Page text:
DETROIT (AP) — A Detroit-area police officer whose bloody beating of a motorist was captured on dashboard cameravideo was sentenced to at least 13 months in prison Tuesday, with the judge rebuking him for “Dirty Harry tactics” but still handing down a punishment significantly below the guidelines.
William Melendez was an Inkster police officer a year ago when he stopped Floyd Dent, whose car had rolled past a stop sign.
Dent, 58, was pulled from his car and then punched in the head 16 times by Melendez. He suffered broken ribs, blood on his brain and other injuries.
The violent incident was recorded on a dashboard camera, but it wasn’t known publicly until weeks later when WDIV-TV aired the video. Inkster quickly agreed to pay $1.4 million to Dent, and assault charges against the veteran officer followed.
“You utilized your ‘Dirty Harry’ tactics and used excessive force. … The way you denigrated that man was awful,” Wayne County Judge Vonda Evans said, referring to the hard-edged police detective made popular in several films by Clint Eastwood.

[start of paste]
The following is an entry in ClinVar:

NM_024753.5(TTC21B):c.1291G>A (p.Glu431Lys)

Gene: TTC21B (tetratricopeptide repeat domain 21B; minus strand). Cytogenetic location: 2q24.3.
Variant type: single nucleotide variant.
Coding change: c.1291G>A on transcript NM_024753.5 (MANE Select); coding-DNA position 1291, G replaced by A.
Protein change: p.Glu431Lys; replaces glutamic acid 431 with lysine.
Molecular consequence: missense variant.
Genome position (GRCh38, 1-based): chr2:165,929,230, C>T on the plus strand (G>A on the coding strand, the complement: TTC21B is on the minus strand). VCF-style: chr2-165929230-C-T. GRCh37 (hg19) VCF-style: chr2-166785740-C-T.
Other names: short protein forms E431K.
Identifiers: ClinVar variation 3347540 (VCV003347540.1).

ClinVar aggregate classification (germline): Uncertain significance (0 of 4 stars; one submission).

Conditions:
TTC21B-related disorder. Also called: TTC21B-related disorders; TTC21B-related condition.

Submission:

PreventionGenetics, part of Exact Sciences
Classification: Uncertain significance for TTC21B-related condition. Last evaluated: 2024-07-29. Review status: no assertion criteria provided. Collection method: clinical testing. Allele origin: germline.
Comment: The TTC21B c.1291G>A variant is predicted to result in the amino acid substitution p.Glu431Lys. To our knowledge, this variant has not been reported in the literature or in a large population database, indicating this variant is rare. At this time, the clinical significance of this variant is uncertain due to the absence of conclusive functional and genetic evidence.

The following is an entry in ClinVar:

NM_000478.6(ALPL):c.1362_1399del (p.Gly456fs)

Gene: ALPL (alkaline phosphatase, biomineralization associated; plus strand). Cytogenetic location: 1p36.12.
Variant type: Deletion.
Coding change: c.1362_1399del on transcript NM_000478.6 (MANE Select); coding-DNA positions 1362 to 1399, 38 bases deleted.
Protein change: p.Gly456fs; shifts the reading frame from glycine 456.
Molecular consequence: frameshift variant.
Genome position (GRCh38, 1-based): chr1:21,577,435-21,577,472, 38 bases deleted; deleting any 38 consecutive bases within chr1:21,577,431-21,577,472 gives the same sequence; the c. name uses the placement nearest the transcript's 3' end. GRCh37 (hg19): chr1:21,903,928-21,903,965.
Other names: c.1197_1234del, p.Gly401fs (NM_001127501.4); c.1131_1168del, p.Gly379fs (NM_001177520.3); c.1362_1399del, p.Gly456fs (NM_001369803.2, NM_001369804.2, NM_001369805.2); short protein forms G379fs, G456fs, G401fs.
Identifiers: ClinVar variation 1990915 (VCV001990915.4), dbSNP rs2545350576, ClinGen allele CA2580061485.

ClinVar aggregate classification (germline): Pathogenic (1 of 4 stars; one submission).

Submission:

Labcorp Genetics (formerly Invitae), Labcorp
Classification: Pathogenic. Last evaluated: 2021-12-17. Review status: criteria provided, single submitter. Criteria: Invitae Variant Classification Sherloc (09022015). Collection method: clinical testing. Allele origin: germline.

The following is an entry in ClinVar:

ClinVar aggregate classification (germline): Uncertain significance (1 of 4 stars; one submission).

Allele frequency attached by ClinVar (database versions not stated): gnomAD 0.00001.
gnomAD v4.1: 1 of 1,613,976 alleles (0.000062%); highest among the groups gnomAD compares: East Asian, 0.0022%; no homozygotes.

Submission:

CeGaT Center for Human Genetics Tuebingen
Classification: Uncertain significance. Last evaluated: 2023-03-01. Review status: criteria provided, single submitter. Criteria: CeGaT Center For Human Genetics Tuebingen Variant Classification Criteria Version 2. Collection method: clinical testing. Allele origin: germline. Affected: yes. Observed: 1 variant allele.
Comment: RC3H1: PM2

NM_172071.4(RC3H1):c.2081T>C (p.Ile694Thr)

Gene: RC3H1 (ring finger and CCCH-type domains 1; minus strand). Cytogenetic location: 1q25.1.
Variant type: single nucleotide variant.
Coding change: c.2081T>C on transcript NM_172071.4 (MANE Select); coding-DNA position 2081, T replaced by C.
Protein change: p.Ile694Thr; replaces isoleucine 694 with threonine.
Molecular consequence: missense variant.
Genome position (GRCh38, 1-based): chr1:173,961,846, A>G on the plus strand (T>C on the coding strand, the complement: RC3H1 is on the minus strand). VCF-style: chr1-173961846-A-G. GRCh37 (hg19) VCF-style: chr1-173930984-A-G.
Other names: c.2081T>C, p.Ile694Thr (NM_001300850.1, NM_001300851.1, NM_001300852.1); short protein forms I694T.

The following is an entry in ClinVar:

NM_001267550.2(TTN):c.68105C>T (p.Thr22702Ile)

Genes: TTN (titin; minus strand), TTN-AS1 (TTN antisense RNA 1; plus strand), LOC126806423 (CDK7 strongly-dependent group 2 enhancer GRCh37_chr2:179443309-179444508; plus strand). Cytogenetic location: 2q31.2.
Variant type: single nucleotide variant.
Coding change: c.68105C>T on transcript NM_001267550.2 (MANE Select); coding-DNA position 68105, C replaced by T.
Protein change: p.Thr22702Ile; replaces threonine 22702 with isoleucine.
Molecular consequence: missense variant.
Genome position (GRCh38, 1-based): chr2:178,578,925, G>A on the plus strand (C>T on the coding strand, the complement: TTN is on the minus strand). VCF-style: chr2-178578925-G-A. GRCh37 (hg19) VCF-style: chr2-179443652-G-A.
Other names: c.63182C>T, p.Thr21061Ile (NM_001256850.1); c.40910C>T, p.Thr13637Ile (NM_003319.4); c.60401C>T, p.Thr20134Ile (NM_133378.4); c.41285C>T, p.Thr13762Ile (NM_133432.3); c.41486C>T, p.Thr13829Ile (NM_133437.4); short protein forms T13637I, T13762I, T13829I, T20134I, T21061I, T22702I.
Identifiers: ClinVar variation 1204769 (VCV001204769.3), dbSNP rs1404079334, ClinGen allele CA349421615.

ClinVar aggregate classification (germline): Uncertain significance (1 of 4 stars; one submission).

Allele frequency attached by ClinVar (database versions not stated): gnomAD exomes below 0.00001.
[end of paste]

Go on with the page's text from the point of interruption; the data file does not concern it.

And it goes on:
“Who would know and who would care about a lone black man being assaulted by upstanding police officers?” she added. “Boy, were you wrong.”
Melendez, 47, broke his silence and expressed remorse after declining to testify at trial.
“To Mr. Dent and his family, I am truly sorry,” he said as Dent watched from the front row in court.
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Melendez finished his remarks by reading “The Final Inspection,” a poem that refers to a soldier or officer who wasn’t a “saint” but is welcomed to heaven because, “You’ve done your time in hell.”
In a statement read by a family member, Dent told the judge that Melendez served as “the judge, the jury and executioner” that night in Inkster.
“You were going to pull me over regardless of how I was driving,” Dent said. “Why? Because I was a black man in a Cadillac.”
The judge noted a lack of proper police training and low pay scales in some communities where officers make less than mall security guards. But she also said Melendez had carried out “cowardly acts of barbaric behavior” that were inexcusable.
Wayne County Prosecutor Kym Worthy said Tuesday in a statement that “improper, predatory and illegal police conduct will not be tolerated.”
“The vast majority of police officers are hard-working law enforcers,” Worthy said. “Former officer Melendez was not one of them.”
The sentencing guidelines called for a minimum of 29 months to 57 months in prison, but the judge had the authority to go with less time. Melendez’s maximum punishment is 10 years in prison.
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